Monday, August 23, 2010

A letter from Mother 'Cile

For a change of pace I thought I would include a letter to Maj. Gillham from his mother-in-law, Lucile Kiser Holsenbeck, who was known to everyone in the family as Mother 'Cile.  We don't learn too much new or earth shattering in this letter, but it is interesting to hear about the family from a different perspective.

Atlanta, Ga.
April 8, 1946

Dear Bill,

I really am ashamed for not writing to you sooner and thank you for the lovely handkerchief you sent me for Christmas, and the beautiful scarf and the much-needed silk hose you sent me on my birthday.  I do appreciate them all very much, and I think you were wonderful to remember me on my birthday -- and Pop was quite thrilled over his pretty handkerchief and socks on his birthday.  Of course, it is always nice to be remembered, but especially from someone so far away, so accept our sincere thanks.

It is wonderful having our two daughters and four granddaughters with us.  We have lots of fun and good times together, but we are indeed a busy household, and there is a never a dull moment, something happening all the time.

The girls go to dancing twice a week, to the scout meeting and for the past several weeks Emily has been going to a class of instruction at the church, as she expects to join the church at Easter.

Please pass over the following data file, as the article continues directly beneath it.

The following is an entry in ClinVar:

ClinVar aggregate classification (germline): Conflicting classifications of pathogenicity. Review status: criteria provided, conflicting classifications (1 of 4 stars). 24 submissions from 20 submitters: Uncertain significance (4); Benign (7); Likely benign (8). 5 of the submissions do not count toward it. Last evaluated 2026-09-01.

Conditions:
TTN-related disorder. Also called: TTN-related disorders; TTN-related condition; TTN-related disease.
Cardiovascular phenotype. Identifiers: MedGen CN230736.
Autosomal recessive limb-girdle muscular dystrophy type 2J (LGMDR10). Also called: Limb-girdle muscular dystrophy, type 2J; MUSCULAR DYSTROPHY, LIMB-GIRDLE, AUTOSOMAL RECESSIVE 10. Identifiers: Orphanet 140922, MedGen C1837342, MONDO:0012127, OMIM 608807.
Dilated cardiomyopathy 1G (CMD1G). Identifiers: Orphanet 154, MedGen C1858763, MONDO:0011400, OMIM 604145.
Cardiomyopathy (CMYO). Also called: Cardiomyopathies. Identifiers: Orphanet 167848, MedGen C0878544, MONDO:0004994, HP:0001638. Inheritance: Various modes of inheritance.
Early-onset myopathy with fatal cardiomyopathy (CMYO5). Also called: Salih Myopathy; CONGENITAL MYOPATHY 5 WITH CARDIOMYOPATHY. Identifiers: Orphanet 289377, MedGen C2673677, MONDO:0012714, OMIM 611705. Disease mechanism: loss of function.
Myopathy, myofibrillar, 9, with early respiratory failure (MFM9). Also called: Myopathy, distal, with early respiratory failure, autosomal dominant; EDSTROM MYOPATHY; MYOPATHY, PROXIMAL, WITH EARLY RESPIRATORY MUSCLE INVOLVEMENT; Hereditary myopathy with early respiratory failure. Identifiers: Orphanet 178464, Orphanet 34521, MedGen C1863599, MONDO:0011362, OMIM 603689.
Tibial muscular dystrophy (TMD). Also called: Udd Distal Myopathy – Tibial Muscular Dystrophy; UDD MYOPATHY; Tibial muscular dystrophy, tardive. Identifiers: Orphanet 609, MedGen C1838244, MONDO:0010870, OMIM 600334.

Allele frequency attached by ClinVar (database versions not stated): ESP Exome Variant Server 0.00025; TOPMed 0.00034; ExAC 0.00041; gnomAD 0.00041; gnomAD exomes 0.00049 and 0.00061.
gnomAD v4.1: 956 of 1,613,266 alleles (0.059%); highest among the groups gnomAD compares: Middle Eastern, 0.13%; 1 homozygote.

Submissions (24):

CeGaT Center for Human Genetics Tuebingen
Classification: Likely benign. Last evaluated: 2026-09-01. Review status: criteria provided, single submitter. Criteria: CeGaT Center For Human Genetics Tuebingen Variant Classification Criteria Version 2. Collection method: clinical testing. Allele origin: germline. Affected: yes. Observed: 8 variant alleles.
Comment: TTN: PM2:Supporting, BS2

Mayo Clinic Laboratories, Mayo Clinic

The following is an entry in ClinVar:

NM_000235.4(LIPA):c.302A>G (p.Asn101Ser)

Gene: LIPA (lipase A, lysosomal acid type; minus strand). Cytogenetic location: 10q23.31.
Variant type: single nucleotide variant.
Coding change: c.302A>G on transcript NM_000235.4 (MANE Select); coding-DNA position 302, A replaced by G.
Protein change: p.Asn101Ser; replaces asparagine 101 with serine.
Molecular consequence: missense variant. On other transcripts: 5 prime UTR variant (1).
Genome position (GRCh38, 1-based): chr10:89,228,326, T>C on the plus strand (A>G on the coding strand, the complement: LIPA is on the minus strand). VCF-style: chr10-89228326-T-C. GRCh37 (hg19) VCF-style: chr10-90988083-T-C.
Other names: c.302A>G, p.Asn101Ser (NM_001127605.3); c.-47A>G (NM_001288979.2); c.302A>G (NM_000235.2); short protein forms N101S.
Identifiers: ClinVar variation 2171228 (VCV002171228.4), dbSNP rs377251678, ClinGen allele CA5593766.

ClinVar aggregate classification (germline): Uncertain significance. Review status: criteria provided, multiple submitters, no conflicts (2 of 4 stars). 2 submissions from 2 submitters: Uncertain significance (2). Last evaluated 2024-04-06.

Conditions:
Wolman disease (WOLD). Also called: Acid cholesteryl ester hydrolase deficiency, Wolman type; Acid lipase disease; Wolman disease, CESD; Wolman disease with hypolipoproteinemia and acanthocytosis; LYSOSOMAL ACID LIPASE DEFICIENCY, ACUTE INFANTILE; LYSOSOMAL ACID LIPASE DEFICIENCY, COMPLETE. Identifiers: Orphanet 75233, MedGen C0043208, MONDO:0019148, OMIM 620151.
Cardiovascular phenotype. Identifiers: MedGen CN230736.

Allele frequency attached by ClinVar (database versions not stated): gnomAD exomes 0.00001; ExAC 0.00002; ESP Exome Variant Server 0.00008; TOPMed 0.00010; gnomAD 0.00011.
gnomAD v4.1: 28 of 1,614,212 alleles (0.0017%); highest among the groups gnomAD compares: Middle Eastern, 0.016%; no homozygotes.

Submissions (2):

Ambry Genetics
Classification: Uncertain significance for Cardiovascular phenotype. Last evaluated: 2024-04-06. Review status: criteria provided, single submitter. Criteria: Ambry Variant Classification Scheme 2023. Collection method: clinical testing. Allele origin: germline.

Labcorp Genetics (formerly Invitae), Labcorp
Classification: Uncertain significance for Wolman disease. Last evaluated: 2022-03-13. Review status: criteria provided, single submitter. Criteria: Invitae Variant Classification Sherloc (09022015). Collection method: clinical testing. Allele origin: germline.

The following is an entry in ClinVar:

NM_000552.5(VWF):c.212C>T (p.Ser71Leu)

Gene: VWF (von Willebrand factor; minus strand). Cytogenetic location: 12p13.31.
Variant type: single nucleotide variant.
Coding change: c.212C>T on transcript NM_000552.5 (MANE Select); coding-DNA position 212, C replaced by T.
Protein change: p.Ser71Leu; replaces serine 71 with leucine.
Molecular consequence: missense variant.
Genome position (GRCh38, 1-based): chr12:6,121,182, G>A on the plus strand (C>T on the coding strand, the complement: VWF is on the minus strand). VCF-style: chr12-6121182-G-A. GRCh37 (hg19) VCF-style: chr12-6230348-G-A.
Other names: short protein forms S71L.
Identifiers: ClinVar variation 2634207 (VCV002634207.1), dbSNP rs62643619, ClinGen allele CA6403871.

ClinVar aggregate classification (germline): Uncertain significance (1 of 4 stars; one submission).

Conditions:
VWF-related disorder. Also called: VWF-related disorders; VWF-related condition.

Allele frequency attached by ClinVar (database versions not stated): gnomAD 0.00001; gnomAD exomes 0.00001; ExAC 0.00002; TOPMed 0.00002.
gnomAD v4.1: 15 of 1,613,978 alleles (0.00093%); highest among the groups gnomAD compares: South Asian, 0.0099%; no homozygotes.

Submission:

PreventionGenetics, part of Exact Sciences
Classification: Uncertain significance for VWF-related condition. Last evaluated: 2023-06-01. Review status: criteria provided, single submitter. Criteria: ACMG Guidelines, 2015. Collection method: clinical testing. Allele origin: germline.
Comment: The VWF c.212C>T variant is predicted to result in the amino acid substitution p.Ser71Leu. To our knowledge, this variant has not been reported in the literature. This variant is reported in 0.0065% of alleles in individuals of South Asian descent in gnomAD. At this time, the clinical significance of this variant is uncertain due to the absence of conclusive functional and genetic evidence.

Bryant left Wednesday for Camp LeJeune to meet Carl.  She left Margaret with us, and when Carl gets his leave Bryant and Carl will come back for Margaret.  His negro soldiers will have to be processed and discharged before he gets his leave.  I do not know whether they will leave Margaret here with us until school is out or not.

The children have a great time together, and Margaret wants to do everything Monty does.  Frances has been wonderful about taking the children out to see different things around Atlanta.  Hurt Park is one of the show places in Atlanta now, with 15,000 tulip bulbs, and they are in bloom now.  There is to be a tulip show April 13th and 14th at the Auditorium and we plan to go and take the children.

The things you have sent Frances and the girls are certainly interesting, as well as handsome and beautiful.  The brass is handsome and Frances has been trying to study up on the art, etc.  The lacquer arrived Saturday and the whole family is excited to the 9th degree when a package arrives from Bill.  The linen you sent is another valuable item, for linen is sky high here.  I imagine the white cloth would cost about $75 or $100 here.

Mother was delighted with the attractive fan you sent her.  She has been quite ill, but Sunday I took her to ride, the first time she had been out in some time.  She enjoys the children so much.

Martha is the best baby I ever saw.  Anything is all right with her, and Emily and Monty are so sweet to her.

I think it would be grand when you get out of the army if you and your family could settle in Atlanta.

Friday Frances went to the History Club with me.  Mrs. Watters and Mrs. McNeil entertained at the Women's Club and I was so proud of my daughter.  Tomorrow night we are going to the Public Affairs Forum, and I am so glad to have the opportunity of going out with my daughter and knowing our grandchildren.

We think of you constantly, and I want to thank you for taking such good care of our daughter and grandchildren.

Much love from

Mother Cile